In 2011, Capitol Petroleum Group was valued at $800 million, making him one of the wealthiest businessmen in Ethiopia. Mamo is the CEO of the D.C.-based group.

The Ethiopian magnate and real estate developer has tendered a bid to buy a minority stake in D.C. United. The six-percent stake would make him the latest in a slew of new minority partners that the U.S. soccer franchise has added in recent years.

#4 Sebhat Nega 

Source: Politics

Sebhat Nega is considered a magnate within the Tigray People’s Liberation Front (TPLF). He is known for having built a multibillion-dollar business empire in Ethiopia over the 27 years that the group was in power.

Nega was in charge of the TPLF business empire under the conglomerate Endowment Fund for the Rehabilitation of Tigray. He has amassed hundreds of millions of dollars through his political affiliations and his business dealings through TPLF.

Nega was one of the most powerful men in Ethiopia. At one point, he was considered even more powerful than the late Meles Zenawi, the one-time prime minister.

#5 Belayneh Kindie

Source: Diversified

Belayneh Kindie has amassed a fortune through his Belayneh Kindie (BK) Business Group, an Ethiopia-based group initially focused on exporting oil seeds, nuts and other products.

Since its founding in 2005, the company has grown into one of the country’s largest exporters of sesame seeds and a leading Ethiopian agricultural commodities trader.

Recently, it has evolved into a prominent corporate group in the country through BK Business Group.

Today, the group maintains active operations in trade, transportation, construction material rentals, hotels, domestic business investments and product and service sales in Ethiopia and abroad.

#6 Tewodros Ashenafi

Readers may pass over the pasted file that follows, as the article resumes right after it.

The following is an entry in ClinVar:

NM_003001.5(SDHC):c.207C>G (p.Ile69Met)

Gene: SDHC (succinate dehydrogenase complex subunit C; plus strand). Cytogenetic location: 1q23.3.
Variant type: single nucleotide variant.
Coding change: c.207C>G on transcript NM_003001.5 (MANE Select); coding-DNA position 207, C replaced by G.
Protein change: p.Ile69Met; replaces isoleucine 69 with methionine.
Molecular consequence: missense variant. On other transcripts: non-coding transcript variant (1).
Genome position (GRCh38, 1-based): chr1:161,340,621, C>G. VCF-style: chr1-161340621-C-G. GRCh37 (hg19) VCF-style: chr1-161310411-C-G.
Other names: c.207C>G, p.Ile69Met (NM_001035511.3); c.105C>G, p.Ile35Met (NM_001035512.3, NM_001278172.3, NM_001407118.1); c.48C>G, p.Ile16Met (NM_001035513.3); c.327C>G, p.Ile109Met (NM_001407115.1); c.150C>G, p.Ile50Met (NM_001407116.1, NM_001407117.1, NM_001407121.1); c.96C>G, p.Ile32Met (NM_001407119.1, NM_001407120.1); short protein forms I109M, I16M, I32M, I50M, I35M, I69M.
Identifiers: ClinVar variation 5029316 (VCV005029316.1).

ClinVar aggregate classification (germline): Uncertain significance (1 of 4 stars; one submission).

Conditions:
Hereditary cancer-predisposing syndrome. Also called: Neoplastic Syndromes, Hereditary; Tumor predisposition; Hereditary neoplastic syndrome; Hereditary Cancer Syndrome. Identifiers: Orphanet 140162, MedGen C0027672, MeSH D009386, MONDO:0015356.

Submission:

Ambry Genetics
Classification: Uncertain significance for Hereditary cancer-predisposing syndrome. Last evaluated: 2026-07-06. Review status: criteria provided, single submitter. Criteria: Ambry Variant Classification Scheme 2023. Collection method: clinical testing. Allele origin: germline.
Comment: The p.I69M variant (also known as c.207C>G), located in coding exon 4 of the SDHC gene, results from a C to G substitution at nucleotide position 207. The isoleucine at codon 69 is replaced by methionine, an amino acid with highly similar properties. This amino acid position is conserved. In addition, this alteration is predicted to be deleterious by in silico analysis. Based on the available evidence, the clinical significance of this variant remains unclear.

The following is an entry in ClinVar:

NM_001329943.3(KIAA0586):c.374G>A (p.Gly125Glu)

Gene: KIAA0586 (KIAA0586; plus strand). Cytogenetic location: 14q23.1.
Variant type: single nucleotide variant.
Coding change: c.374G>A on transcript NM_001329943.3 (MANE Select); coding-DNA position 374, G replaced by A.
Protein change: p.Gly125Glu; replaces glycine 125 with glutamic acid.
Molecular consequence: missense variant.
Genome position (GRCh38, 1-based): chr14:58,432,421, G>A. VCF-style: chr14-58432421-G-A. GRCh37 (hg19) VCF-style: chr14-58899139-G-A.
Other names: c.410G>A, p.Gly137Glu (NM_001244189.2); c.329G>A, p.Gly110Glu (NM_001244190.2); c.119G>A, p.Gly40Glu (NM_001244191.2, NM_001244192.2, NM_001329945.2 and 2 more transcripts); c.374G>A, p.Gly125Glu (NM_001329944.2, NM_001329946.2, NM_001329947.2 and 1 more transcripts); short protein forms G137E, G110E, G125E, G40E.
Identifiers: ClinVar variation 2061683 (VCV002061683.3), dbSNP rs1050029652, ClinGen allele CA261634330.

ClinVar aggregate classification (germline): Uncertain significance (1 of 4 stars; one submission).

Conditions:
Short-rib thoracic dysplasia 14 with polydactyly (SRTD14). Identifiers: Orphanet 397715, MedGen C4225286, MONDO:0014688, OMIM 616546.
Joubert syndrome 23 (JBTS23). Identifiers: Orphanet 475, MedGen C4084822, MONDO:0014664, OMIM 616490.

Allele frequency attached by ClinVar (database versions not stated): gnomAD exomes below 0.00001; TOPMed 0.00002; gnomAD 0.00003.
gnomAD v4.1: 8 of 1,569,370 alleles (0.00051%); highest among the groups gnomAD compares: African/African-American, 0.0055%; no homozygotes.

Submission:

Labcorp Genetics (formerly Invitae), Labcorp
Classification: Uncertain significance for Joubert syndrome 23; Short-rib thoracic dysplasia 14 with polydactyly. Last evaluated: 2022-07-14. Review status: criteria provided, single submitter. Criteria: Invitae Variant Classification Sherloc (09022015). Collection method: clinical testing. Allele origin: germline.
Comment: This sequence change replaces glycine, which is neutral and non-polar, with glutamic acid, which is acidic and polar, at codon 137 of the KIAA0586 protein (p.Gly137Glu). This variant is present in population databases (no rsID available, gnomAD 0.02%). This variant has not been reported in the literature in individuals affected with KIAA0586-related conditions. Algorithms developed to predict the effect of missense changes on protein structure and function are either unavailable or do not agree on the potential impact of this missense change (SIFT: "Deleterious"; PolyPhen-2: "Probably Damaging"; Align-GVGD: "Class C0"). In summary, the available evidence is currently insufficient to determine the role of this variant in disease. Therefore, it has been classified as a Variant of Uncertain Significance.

Source: Oil and Gas, Consumer Goods

Tewodros Ashenafi is an Ethiopian entrepreneur and the CEO of SouthWest Energy, an Ethiopian oil and gas exploration and production company based in Addis-Ababa, the capital city of Ethiopia.

Aside from his leadership role in Ethiopia’s first and only indigenous oil and gas company, SouthWest Energy, the leading business tycoon played a vital role in transforming the Ethiopian energy sector. 

He serves as chairman of SouthWest Development, a leading player in Ethiopia’s oil and gas sector and the provider of various services to oil and gas companies.

Ashenafi is a co-owner of Ambo Mineral Water, the best-selling naturally-carbonated bottled mineral water in Ethiopia, and the beverage giant SABMiller.

In 2016, Ashenafi played a vital role in one of Africa’s largest private-sector business transactions.

As a local partner in Ethiopia for Japan Tobacco International, he closed a $1.4-billion  deal to acquire a 40-percent interest in Ethiopia’s National Tobacco Enterprise.

This billion-dollar deal is Ethiopia’s largest-ever privatization agreement.

#7 Buzuayehu Bizenu

Source: Conglomerate Investment through EAH

Buzuayehu Bizenu is the founder and chairman of East African Holding (EAH), a leading industrial conglomerate in Ethiopia.

The enterprise was established as an operating holding for subsidiary companies acting in various sectors, such as FMCG manufacturing, agriculture, agro-processing, printing and packaging, transport, real estate, cement production and coal mining.

The group has grown into one of the country’s largest employers, employing more than 6,000 permanent and temporary personnel.